The Mental Health Issue We Don't Discuss in Men


Editor’s note: If you live with an eating disorder, the following post could be potentially triggering. You can contact the Crisis Text Line by texting “NEDA” to 741-741.

At the end of 2014, I was considered obese. Over the next year, I lost weight in a “healthy” manner. The progression of my weight loss was slow, but static and effective. People would see my driver’s license photo, taken before any weight loss, and say, “Wow, you look like a completely different person.” Of course, this is amazing to hear. The shift in attitude in those perceiving my physical weight, however, is extremely noticeable. Their eyes glance over me, and seem to say, “Now I get it.”

For me, losing weight was a “high.” Those around me commended me on my progress, and I began to pay closer attention to my physical appearance. When I was obese, I thought, Who the hell cares what I look like? I’m fat. But I did care. And as I gained the confidence in my body I hadn’t had in so long, I craved more of it.

Food became the enemy: the primary impediment to the pleasure and acceptance I was experiencing. Once I reached a certain weight, the “high” became harder to achieve, and typical of one who chases a “high” they’re having difficulty reproducing, I found an extreme solution — in the form of anorexia. At the time, avoidance of food felt easily accomplished. I became used to the nagging feeling of hunger and if anything, enjoyed it, because I knew my “high” was being achieved. I imagined every groan of my stomach as a sign that my body was ravenously discarding of the fat storages I despised.

I thought I was shaking the shackles of the body image issues that had restrained me for so long, but the shackles had changed form. When I was obese, my weight problem was inescapable, following me in every interaction I held. I felt that everyone around me was potentially judging me. On the opposite spectrum, the same holds true.

Many may picture a teenage girl having these experiences. Eating disorders are often considered “immature” and a “woman’s problem.” I’m a 23-year-old man, and I share the same feelings of guilt and hatred towards the same elements that women who share my disorder feel. Society suggests that men should be strong, loud and protective. That men should have an element of “largeness.” I don’t fit this mold, and there are many men like me who don’t either.

If you or someone you know has an eating disorder, call the National Eating Disorders Association helpline: 800-931-2237.

These struggles manifest themselves socially very often, similarly to how my obesity socially affected me. I didn’t realize how keen people were to my anorexia until I was working with a close friend of mine, and our co-worker joked, “Wow, you’ve gained weight.”

“Shut up,” my friend responded very quickly and angrily.

“I was just joking! Chill! He clearly hasn’t!” he said.

“You don’t make those jokes,” she said.

I had not once had a conversation with her about my eating disorder. She was right. These jokes are terrible to hear, even when they’re obviously rooted in humor or sarcasm. But she had recognized my problem, and somehow seemed to know the details of it, without ever discussing it with me. This experience lead me to realize that people, even potential strangers, often wonder if there is a problem.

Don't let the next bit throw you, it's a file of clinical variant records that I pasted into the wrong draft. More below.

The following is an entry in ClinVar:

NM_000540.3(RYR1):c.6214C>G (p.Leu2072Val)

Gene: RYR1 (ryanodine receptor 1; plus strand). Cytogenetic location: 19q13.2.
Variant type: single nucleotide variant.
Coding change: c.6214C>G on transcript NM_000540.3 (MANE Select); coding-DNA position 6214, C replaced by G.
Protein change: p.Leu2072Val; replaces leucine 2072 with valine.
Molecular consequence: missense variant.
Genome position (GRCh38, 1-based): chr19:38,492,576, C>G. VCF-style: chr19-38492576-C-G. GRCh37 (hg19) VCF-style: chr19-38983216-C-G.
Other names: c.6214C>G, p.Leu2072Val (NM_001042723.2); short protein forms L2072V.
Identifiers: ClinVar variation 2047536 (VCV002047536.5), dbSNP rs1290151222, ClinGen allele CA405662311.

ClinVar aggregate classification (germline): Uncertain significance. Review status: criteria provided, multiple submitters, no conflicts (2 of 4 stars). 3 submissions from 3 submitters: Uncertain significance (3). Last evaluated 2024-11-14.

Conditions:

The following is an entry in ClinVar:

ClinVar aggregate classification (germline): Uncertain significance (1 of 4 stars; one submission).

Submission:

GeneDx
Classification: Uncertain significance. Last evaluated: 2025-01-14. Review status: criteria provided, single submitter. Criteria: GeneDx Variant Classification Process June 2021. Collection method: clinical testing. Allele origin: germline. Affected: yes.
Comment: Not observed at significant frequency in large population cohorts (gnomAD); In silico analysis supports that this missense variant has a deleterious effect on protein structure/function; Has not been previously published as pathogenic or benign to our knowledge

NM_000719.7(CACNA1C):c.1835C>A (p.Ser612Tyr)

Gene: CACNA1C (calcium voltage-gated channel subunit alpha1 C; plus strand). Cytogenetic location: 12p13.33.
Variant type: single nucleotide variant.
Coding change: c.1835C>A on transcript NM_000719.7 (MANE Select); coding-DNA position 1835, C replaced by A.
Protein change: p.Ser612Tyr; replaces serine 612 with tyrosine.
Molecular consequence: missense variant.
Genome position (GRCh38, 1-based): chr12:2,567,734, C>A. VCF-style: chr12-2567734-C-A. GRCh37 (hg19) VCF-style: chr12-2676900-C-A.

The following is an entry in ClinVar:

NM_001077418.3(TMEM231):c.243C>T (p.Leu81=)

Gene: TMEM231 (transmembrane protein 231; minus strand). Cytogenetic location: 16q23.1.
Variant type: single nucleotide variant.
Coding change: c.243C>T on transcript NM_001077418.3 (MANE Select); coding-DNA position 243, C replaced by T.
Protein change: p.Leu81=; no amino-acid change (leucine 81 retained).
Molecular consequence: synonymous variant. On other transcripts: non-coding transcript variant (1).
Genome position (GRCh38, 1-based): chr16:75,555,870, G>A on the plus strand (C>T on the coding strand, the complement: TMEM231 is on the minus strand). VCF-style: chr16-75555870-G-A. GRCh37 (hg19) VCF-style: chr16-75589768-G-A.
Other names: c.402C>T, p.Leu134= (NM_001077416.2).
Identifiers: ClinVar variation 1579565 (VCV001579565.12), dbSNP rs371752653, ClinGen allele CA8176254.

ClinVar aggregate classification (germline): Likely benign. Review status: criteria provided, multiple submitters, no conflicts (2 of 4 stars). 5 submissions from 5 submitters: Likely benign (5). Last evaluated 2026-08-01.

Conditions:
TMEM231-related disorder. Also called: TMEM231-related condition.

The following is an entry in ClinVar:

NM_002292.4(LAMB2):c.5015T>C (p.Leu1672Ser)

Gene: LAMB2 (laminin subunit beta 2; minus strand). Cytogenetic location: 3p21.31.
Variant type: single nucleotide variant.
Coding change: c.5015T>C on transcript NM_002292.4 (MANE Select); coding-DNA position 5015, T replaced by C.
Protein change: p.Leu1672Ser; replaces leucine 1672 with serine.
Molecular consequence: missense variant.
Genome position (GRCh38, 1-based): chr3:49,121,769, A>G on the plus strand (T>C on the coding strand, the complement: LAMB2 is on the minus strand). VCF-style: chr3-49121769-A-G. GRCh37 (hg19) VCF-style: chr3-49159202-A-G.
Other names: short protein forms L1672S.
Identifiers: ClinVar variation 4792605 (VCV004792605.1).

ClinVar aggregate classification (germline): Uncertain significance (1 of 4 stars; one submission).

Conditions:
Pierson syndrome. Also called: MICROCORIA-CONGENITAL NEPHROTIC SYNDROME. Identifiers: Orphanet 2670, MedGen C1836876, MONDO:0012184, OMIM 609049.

My family is somewhat privy to my struggle, although I avoid speaking of it with them. Recently, we celebrated St. Patrick’s Day at a Tex-Mex restaurant. My mother insisted I eat. “We’ll pay for it. It’s a free meal,” she said, staring me down.

“I’m really fine,” I responded. I hate going to restaurants with people. The societal obsession to bond over food is one that constantly drives itself into my side like a jagged knife. It feels rude and uncomfortable to not eat with people with whom you’re spending time, but occasionally, one must pick the lesser of two evils.

“Have you eaten today?” my mother asked.

“Yes, Mom.” I had eaten. At the restaurant, I ate a lot more. Once I began eating the food in front of me, I continued eating very quickly to finish it. This is not only due to the feeling of satiation but also to quickly end the guilt I was experiencing. This feeling of aversion rooted in guilt stems from my past experiences with overeating, and struggling with the way my body physically reacted to it.

“You were hungry,” my mother said, after I finished my plate. I sensed satisfaction in her statement, as though she had pointed out it was necessary to eat, as if this wasn’t obviously apparent and that she had taught me a profound life lesson. I looked at my empty plate, envisioning the food that was on it only several minutes ago. The difference felt jarring.

Worsening my guilt and hatred towards my inability to control myself, I snacked when I got home. I weighed myself the morning after, and again every time I used the bathroom. I knew that was ridiculous, because that’s not how calories manifest, but I’m willing to admit little rationalization is involved with my relationship with my weight.

I share these experiences because I wish to urge society to view men like me differently. We can struggle with the same feelings that plague women with eating disorders, but these feelings are not often discussed, likely because they do not contribute to the ideal image that society holds of masculinity. If society could at least accept the legitimacy of the struggles men like me face, I think that a portion of the guilt would not burn as hotly.

If you or someone you know is struggling with an eating disorder, you can call the National Eating Disorders Association Helpline at 1-800-931-2237.

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Unsplash photo via Lesly B. Juarez.

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